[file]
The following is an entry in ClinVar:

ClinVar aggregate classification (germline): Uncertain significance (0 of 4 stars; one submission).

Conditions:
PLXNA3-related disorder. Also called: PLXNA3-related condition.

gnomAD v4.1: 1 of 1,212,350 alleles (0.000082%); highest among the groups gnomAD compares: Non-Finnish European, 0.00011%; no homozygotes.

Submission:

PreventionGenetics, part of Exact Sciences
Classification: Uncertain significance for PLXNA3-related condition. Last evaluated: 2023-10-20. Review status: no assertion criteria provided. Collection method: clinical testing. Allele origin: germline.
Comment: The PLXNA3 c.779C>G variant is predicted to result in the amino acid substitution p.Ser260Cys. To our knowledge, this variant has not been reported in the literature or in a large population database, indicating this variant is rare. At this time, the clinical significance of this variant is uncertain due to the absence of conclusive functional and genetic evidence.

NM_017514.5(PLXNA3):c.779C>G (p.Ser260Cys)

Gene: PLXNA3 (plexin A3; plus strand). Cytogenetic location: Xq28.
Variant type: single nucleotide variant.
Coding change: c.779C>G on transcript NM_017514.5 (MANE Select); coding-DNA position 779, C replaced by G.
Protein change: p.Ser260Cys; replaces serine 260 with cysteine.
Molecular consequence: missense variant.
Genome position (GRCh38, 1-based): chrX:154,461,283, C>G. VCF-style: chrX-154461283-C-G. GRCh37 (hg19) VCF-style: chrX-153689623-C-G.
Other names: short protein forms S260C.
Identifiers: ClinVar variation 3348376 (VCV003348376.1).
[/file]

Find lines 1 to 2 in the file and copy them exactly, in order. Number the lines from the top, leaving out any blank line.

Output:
The following is an entry in ClinVar:

ClinVar aggregate classification (germline): Uncertain significance (0 of 4 stars; one submission).